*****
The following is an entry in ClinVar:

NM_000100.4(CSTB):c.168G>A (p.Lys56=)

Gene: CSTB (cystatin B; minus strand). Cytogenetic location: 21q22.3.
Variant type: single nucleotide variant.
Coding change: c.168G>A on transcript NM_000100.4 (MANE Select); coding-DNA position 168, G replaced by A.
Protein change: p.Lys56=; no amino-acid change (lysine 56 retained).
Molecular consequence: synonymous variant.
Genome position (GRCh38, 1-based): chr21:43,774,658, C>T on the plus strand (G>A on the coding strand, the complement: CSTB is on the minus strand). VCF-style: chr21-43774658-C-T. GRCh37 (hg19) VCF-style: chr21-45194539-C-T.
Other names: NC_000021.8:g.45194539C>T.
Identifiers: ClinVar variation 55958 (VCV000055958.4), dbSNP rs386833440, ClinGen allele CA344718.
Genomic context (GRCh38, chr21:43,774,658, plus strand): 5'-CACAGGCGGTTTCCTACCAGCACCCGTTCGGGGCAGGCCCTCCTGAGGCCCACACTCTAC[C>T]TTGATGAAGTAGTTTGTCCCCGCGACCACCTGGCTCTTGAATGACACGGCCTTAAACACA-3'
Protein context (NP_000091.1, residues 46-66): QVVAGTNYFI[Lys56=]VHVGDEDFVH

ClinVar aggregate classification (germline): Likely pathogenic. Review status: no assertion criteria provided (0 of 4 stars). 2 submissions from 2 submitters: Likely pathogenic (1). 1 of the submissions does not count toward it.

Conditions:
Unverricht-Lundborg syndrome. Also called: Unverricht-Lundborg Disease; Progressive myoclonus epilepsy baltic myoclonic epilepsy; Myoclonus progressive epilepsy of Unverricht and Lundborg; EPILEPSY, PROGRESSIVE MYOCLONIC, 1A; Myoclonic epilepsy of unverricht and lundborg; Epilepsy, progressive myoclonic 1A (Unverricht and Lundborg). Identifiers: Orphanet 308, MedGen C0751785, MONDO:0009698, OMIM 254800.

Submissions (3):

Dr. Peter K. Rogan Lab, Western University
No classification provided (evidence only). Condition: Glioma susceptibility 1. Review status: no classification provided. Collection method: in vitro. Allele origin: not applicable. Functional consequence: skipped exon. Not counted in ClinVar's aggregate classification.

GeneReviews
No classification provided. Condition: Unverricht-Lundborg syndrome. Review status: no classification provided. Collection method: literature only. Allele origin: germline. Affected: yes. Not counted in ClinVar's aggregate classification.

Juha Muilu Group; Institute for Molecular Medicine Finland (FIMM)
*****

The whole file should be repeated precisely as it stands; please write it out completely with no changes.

The following is an entry in ClinVar:

NM_000100.4(CSTB):c.168G>A (p.Lys56=)

Gene: CSTB (cystatin B; minus strand). Cytogenetic location: 21q22.3.
Variant type: single nucleotide variant.
Coding change: c.168G>A on transcript NM_000100.4 (MANE Select); coding-DNA position 168, G replaced by A.
Protein change: p.Lys56=; no amino-acid change (lysine 56 retained).
Molecular consequence: synonymous variant.
Genome position (GRCh38, 1-based): chr21:43,774,658, C>T on the plus strand (G>A on the coding strand, the complement: CSTB is on the minus strand). VCF-style: chr21-43774658-C-T. GRCh37 (hg19) VCF-style: chr21-45194539-C-T.
Other names: NC_000021.8:g.45194539C>T.
Identifiers: ClinVar variation 55958 (VCV000055958.4), dbSNP rs386833440, ClinGen allele CA344718.
Genomic context (GRCh38, chr21:43,774,658, plus strand): 5'-CACAGGCGGTTTCCTACCAGCACCCGTTCGGGGCAGGCCCTCCTGAGGCCCACACTCTAC[C>T]TTGATGAAGTAGTTTGTCCCCGCGACCACCTGGCTCTTGAATGACACGGCCTTAAACACA-3'
Protein context (NP_000091.1, residues 46-66): QVVAGTNYFI[Lys56=]VHVGDEDFVH

ClinVar aggregate classification (germline): Likely pathogenic. Review status: no assertion criteria provided (0 of 4 stars). 2 submissions from 2 submitters: Likely pathogenic (1). 1 of the submissions does not count toward it.

Conditions:
Unverricht-Lundborg syndrome. Also called: Unverricht-Lundborg Disease; Progressive myoclonus epilepsy baltic myoclonic epilepsy; Myoclonus progressive epilepsy of Unverricht and Lundborg; EPILEPSY, PROGRESSIVE MYOCLONIC, 1A; Myoclonic epilepsy of unverricht and lundborg; Epilepsy, progressive myoclonic 1A (Unverricht and Lundborg). Identifiers: Orphanet 308, MedGen C0751785, MONDO:0009698, OMIM 254800.

Submissions (3):

Dr. Peter K. Rogan Lab, Western University
No classification provided (evidence only). Condition: Glioma susceptibility 1. Review status: no classification provided. Collection method: in vitro. Allele origin: not applicable. Functional consequence: skipped exon. Not counted in ClinVar's aggregate classification.

GeneReviews
No classification provided. Condition: Unverricht-Lundborg syndrome. Review status: no classification provided. Collection method: literature only. Allele origin: germline. Affected: yes. Not counted in ClinVar's aggregate classification.

Juha Muilu Group; Institute for Molecular Medicine Finland (FIMM)